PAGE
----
Nervous System Diseases

Time for a new definition

November 18, 2015

Researchers uncover diverse subtypes of serotonin-producing neurons

By Stephanie Dutchen, HMS Writer/Editor

It used to be enough to call a serotonergic neuron a serotonergic neuron.

These brain cells make the neurotransmitter serotonin, which helps regulate mood, appetite, breathing rate, body temperature and more.

Recently, however, scientists have begun to learn that these neurons differ from one another—and that the differences likely matter in dysfunction and disease.

Read more about Time for a new definition

Pain in a dish

November 24, 2014

Turning skin cells into pain-sensing neurons


Human noxious stimulus detecting sensory neurons produced by converting skin cells with a set of five genes to this new fate—enabling study of "pain"in a dish. (Credit: Elizabeth Buttermore, PhD)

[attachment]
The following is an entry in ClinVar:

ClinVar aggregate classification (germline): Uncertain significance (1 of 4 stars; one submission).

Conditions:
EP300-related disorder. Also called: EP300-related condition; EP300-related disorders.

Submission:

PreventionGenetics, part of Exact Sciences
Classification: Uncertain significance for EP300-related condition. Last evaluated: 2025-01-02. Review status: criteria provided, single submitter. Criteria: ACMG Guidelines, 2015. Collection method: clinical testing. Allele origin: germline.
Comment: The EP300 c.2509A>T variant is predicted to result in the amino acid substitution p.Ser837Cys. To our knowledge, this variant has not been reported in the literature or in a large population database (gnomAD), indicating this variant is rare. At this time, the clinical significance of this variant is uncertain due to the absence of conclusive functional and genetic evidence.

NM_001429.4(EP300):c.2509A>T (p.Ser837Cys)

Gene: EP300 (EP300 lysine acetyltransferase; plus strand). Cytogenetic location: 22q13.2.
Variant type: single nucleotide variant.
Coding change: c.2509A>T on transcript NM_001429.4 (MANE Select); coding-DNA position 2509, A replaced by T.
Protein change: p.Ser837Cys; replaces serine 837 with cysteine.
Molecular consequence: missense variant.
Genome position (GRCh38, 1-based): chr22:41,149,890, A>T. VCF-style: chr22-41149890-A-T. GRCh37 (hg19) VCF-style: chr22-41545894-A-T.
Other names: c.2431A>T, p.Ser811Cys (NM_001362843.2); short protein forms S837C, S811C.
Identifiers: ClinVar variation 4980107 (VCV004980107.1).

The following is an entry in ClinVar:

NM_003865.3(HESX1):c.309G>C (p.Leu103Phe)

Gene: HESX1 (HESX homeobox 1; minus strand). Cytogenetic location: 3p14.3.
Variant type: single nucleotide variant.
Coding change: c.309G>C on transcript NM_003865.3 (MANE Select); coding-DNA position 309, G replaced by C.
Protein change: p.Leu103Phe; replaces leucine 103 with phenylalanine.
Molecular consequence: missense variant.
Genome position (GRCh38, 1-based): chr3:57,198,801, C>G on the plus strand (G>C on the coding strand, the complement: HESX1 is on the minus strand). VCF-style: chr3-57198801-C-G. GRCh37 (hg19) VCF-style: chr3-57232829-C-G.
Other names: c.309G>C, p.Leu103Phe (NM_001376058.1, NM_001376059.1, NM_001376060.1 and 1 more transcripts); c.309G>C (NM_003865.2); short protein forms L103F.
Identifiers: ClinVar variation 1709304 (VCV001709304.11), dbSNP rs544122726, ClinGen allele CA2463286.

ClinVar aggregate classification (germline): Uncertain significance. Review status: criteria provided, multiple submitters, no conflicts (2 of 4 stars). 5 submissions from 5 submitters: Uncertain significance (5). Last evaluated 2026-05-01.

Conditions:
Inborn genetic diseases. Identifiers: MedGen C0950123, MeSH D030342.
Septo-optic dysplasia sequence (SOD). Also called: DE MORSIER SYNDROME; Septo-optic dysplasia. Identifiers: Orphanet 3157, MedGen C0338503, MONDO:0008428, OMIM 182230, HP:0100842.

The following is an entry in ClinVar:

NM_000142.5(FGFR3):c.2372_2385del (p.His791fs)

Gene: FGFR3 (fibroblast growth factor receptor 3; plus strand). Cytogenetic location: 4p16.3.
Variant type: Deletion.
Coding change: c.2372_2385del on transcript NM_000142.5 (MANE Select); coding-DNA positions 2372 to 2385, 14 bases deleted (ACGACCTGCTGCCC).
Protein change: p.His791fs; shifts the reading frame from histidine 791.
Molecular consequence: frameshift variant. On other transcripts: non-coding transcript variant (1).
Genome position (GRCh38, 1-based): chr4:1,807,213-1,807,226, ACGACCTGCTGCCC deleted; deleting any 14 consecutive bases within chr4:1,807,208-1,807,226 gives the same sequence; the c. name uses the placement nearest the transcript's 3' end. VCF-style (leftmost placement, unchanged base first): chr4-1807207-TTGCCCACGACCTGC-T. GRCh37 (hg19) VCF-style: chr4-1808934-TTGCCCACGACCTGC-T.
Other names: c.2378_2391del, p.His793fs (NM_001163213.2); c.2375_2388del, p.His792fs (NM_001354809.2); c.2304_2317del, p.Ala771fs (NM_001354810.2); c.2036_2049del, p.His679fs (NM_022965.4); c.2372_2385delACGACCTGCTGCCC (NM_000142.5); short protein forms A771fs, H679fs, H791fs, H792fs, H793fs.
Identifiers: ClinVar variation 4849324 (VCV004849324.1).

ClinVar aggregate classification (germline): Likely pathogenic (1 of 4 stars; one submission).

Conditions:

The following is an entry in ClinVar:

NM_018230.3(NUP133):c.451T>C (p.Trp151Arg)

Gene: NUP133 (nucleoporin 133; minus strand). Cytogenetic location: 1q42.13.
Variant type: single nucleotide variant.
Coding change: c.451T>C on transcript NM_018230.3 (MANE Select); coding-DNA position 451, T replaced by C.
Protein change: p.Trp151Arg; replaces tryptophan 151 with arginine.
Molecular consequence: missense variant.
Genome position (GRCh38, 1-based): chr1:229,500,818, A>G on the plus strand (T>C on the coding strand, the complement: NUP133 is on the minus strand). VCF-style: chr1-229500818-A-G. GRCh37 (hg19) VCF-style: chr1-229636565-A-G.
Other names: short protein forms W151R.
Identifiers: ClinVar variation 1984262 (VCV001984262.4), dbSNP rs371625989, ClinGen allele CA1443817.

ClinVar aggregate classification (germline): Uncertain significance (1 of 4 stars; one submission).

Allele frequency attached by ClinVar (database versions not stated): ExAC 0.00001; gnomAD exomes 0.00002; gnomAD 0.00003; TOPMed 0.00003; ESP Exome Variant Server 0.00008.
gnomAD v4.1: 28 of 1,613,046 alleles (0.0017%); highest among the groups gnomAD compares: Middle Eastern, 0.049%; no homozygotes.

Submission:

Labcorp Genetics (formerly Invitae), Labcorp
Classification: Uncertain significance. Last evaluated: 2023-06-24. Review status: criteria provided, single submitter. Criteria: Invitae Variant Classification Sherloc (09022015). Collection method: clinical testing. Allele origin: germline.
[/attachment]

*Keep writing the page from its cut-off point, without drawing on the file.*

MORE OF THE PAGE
After more than six Read more about Pain in a dish

Doing the neuron tango

February 23, 2011

To an untrained observer, the electrical storm that takes place over the brain’s neural network seems a chaotic flurry of activity. But as neuroscientists understand it, the millions of neurons are actually engaged in a sort of tightly choreographed dance, a tango of excitatory and inhibitory neurons. How is this precise balance Read more about Doing the neuron tango

From skin cells to motor neurons: researchers find success with direct cellular reprogramming

August 29, 2011

A team of Harvard stem cell researchers has succeeded in reprogramming adult mouse skin cells directly into the type of motor neurons damaged in amyotrophic lateral sclerosis (ALS), best known as Lou Gehrig’s disease, and spinal muscular atrophy (SMA). These new cells, which researchers are calling induced motor neurons (iMNs), can be used to study the development of the paralyzing diseases and to develop treatments for them. Read more about From skin cells to motor neurons: researchers find success with direct cellular reprogramming